So how long before Chinese patent trolls come to Europe, even without that UPC (which would greatly assist them if it ever became a reality)?

IBM, which is already suing small companies using software patents, seems to salivating and drooling over litigation in China. See this tweet from IBM’s Manny Schecter, boasting that “China’s patent-lawsuit profile grows. http://www.wsj.com/articles/chinas-patent-lawsuit-profile-grows-1478535586 … via @WSJ” (article here but with limited access to non-subscribers).

“When a Canadian patent-licensing firm wanted to sue Japanese electronics company Sony Corp., it chose an unlikely venue: China.” That’s what the report says. IBM already sold quite a few pieces of its business to China and we can envision IBM trying to impose patent licensing deals in China, if not lawsuits too (for those not sufficiently ‘obedient’).

According to this new article from Liu, Shen & Associates, the notion of obligatory patent tax has already spread to China. “Standard essential patents have long been a hot topic in China,” they argue. “Hou Guang and Jia Hongbo of Liu,Shen & Associates explain the history and analyse recent developments…”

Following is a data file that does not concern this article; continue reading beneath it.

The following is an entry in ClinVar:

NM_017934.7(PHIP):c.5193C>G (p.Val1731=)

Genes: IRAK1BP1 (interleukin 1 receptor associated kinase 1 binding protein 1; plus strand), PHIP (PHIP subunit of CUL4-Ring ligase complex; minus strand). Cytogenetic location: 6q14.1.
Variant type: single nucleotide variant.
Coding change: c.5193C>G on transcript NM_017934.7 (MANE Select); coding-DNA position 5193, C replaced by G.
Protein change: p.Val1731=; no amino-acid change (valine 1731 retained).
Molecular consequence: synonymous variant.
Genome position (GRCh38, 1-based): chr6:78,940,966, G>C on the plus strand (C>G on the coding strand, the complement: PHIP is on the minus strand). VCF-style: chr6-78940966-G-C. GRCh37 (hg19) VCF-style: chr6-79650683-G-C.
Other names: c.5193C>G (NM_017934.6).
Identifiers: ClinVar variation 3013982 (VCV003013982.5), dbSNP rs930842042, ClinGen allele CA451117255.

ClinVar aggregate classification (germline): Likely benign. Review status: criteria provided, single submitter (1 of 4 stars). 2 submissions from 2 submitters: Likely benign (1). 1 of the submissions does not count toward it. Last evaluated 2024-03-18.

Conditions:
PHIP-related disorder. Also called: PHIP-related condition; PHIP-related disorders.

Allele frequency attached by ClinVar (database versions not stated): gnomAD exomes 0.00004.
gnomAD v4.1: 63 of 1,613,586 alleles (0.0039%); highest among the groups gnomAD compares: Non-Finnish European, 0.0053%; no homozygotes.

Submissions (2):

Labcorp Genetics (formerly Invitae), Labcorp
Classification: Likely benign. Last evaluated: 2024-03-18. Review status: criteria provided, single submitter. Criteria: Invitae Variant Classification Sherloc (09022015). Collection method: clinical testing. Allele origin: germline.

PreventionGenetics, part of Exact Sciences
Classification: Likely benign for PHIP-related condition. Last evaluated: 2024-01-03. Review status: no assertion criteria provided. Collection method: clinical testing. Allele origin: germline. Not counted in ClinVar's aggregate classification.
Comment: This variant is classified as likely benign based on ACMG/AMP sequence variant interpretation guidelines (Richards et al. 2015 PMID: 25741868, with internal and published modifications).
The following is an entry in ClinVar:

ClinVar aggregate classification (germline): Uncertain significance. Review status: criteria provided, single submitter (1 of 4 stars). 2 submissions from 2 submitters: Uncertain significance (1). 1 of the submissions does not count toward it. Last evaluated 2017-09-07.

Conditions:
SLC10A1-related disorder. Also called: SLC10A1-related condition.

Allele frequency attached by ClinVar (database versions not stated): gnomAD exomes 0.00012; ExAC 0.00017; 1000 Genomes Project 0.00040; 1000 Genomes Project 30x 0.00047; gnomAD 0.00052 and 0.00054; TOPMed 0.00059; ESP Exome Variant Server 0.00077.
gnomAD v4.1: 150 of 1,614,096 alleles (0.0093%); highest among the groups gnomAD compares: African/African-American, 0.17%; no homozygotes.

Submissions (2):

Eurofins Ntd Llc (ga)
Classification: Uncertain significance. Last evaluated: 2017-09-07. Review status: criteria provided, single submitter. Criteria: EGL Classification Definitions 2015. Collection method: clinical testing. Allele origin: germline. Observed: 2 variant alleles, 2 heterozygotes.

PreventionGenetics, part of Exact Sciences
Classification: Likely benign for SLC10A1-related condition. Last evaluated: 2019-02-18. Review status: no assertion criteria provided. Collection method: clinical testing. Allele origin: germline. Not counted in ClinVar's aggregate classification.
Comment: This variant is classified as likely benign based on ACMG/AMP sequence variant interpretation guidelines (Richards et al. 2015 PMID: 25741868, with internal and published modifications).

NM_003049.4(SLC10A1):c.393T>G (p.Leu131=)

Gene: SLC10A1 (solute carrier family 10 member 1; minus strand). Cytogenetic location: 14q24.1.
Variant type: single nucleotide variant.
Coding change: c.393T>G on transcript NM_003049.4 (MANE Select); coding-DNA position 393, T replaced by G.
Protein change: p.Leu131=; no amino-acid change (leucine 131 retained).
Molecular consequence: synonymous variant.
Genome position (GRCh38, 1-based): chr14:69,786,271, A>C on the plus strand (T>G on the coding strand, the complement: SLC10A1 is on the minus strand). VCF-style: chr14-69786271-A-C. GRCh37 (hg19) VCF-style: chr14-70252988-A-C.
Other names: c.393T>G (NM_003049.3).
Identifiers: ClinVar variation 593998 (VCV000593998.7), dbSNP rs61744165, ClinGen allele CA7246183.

Standard essential patents (SEPs) block the use of Free/Open Source software (FOSS) and much more. IBM used to lobby for this kind of mess in Europe and look where it led to; rather than stop SEPs/FRAND IBM told the European authorities that software patents promote FOSS innovation (which is of course a lie).